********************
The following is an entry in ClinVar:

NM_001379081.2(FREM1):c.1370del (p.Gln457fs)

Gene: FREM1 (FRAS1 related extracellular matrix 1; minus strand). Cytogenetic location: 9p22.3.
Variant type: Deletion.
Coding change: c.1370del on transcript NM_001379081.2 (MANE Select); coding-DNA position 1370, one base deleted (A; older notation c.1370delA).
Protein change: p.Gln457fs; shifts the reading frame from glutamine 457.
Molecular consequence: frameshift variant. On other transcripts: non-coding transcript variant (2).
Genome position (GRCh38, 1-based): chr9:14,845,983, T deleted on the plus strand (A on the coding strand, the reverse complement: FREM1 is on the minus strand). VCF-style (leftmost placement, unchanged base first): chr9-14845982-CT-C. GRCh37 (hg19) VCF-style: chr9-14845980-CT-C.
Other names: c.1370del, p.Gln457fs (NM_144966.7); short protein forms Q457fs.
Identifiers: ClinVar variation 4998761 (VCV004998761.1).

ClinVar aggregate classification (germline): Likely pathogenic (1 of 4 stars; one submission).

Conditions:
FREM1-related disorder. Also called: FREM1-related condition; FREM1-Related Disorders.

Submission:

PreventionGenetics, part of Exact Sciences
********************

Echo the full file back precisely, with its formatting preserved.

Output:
The following is an entry in ClinVar:

NM_001379081.2(FREM1):c.1370del (p.Gln457fs)

Gene: FREM1 (FRAS1 related extracellular matrix 1; minus strand). Cytogenetic location: 9p22.3.
Variant type: Deletion.
Coding change: c.1370del on transcript NM_001379081.2 (MANE Select); coding-DNA position 1370, one base deleted (A; older notation c.1370delA).
Protein change: p.Gln457fs; shifts the reading frame from glutamine 457.
Molecular consequence: frameshift variant. On other transcripts: non-coding transcript variant (2).
Genome position (GRCh38, 1-based): chr9:14,845,983, T deleted on the plus strand (A on the coding strand, the reverse complement: FREM1 is on the minus strand). VCF-style (leftmost placement, unchanged base first): chr9-14845982-CT-C. GRCh37 (hg19) VCF-style: chr9-14845980-CT-C.
Other names: c.1370del, p.Gln457fs (NM_144966.7); short protein forms Q457fs.
Identifiers: ClinVar variation 4998761 (VCV004998761.1).

ClinVar aggregate classification (germline): Likely pathogenic (1 of 4 stars; one submission).

Conditions:
FREM1-related disorder. Also called: FREM1-related condition; FREM1-Related Disorders.

Submission:

PreventionGenetics, part of Exact Sciences